The idea of Kappuke-Ki-Kidswear was created by Sophie Jonas-Hill when she was trying to dress her wiggly little daughter. What she wanted was something she could wrap round, fasten and dressing her kid was done. As an experienced pattern cutter, she combined her passion with the traditional Eastern costume…the lightbulb went on…Sophie had a vision of the Kimonii (‘Kimono’ with ‘Dungaree’)…which means blending wrap around pants with a Kimono to create an outfit which wrapped round a toddler.
Kappuke-Ki-Kidswear (http://www.kappuke-ki-kidswear.co.uk) is about fusing the elements of traditional Eastern costume with simple shapes and fabrics, with the goal of creating cute, and easy-to-wear clothing for kids made with 100% Fair Trade Cotton.
1) Pink Leaf Designs: When did you first know you wanted to be a designer,and what are your inspirations?
Kappuke-Ki: I think it was when I had my daughter, the heart of my kidswear collection is the kimonii which I invented while struggling to get her dressed; it’s a wrap around garment which looks like trousers and a top
when on, but wraps on and off and fastens with only two press studs and a button. I realise I have always been inspired by Japanese and Chinese costume, the simplicity that they create from complexity is what I aspire to with all my designs.
2) PLD: If the sky’s the limit, what new piece of kids’ clothing would you create?
KK: I’ve already invented it! I would love to make a sheepskin version of my Kimonii design to wear in the winter, it would be great as you could wrap it on over whatever your child was wearing and take it on and off without having to get the boots off first, all of it would be great when dealing with snow babies! I’d love to design my own prints as well, I find it hard to source prints that I really like, especially for boys clothes.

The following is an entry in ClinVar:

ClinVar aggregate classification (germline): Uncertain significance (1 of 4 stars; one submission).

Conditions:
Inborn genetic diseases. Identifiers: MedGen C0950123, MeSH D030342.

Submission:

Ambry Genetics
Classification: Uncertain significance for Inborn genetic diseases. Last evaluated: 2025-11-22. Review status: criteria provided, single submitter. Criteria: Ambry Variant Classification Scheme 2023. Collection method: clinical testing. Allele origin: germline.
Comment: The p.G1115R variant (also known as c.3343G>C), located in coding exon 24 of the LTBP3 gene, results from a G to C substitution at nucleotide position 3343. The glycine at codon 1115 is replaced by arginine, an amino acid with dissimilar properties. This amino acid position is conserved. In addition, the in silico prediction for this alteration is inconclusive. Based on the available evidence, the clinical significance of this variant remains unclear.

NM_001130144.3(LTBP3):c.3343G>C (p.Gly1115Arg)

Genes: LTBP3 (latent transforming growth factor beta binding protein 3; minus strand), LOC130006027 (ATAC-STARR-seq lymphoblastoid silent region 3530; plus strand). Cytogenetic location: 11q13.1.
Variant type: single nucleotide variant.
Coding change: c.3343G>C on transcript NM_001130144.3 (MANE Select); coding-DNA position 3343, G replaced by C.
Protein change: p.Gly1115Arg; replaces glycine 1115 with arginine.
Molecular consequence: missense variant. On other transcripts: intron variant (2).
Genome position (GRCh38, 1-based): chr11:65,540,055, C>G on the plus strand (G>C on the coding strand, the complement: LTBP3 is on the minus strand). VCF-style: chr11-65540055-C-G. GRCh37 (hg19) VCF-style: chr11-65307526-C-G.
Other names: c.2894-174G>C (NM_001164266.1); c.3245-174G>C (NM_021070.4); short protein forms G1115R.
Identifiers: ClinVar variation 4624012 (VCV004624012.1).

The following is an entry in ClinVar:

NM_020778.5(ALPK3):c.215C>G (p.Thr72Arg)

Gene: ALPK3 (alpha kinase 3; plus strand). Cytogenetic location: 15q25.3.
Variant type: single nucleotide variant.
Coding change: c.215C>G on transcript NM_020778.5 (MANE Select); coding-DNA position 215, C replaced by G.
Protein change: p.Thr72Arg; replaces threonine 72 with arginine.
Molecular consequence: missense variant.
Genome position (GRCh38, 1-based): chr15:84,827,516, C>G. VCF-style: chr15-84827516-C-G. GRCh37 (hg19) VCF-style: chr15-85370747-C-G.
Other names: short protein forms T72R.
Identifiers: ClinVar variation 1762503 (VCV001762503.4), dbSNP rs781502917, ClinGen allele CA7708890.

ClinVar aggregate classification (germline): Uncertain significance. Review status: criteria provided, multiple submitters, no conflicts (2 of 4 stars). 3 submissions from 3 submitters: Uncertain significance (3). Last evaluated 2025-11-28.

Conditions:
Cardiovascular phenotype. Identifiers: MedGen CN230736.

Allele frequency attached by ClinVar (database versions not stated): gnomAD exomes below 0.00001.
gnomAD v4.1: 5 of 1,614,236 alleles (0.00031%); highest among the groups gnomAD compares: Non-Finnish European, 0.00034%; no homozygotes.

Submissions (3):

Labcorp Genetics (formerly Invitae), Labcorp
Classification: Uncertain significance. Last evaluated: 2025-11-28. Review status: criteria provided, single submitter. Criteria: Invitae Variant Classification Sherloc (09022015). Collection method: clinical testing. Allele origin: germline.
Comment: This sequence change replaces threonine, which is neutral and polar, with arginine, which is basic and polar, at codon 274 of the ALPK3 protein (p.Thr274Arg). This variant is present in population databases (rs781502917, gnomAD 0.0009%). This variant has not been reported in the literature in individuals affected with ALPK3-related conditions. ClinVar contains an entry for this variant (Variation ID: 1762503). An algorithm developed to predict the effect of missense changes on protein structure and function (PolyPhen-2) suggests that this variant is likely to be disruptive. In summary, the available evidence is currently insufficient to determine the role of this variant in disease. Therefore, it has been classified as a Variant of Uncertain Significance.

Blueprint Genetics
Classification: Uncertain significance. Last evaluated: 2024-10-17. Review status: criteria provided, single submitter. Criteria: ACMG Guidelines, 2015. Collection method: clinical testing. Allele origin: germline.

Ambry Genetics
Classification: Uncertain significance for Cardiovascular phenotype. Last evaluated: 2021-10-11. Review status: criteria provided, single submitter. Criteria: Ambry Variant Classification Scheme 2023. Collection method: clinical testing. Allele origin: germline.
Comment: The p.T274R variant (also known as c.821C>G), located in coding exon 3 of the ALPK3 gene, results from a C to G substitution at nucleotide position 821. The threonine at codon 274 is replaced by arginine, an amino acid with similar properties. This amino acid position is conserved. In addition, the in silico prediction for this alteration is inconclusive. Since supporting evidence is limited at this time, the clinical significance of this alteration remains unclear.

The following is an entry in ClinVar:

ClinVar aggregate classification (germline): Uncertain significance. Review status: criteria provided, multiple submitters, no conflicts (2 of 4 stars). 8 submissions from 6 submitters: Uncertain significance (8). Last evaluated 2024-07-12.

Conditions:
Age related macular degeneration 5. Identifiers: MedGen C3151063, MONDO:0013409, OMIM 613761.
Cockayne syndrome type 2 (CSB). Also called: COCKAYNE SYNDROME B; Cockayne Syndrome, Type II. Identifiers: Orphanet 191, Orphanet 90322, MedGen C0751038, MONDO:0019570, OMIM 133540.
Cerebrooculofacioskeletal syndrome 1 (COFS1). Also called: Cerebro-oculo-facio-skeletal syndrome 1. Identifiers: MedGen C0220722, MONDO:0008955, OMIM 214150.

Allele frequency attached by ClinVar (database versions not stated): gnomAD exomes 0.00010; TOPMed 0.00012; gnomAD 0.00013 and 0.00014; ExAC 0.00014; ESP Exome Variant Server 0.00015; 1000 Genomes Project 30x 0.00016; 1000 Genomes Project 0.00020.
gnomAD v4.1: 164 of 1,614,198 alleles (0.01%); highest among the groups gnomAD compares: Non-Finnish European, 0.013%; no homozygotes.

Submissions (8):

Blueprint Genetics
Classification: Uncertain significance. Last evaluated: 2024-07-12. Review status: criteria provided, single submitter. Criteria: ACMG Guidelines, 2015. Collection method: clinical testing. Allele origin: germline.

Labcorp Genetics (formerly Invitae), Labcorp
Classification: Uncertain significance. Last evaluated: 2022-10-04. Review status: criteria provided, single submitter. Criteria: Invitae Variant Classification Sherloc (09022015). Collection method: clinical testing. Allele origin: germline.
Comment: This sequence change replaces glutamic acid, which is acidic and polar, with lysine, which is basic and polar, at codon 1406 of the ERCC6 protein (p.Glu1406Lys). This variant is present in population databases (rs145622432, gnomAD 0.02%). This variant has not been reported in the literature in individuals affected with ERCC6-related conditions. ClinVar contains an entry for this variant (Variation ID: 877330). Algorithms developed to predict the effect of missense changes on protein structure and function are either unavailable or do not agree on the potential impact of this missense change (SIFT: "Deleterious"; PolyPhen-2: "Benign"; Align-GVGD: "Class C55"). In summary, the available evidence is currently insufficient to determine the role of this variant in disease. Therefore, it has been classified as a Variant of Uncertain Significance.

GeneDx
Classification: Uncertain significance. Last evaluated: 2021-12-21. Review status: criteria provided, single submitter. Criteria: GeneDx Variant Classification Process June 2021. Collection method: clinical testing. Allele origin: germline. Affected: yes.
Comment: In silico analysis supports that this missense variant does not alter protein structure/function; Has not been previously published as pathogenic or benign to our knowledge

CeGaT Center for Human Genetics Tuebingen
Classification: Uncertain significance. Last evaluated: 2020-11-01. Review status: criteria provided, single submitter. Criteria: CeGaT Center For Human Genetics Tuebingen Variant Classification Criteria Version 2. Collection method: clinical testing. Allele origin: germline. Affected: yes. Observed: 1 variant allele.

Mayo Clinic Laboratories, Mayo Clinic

3) PLD: You have the designer’s block today, what do you do to get unstuck?
KK: Go for a walk and think about something else, then the ideas will work themselves free and start coming; or I’ll keep myself away all night until 4, then pass out and dream the answer!
4) PLD: What LIVE celebrity would you like to send your creation for FREE and why?
KK: It would probably be Victoria Beckham just because her daughter is soon going to be the perfect age to start wearing Kimonii. I think she’d like one with a beautiful vintage Japanese print, in shades of peacock blue and pink, girly but sophisticated.
5) PLD: What obstacles did you face when starting up your own business? Any new challenges when creating your product lines? What advice would you give to those who wants to start their business in this difficult economic climate?
KK: Money – I don’t have any and no one was interested in lending it to me. My big problem aside from that was finding anyone would make small orders for me at a price that would make my product competitive. Once I
had got a little way with that and found the Bishopston trading company who would make my designs in their fabric, I then have found it impossible to speak to buyers, so have decided to retail myself – in the teeth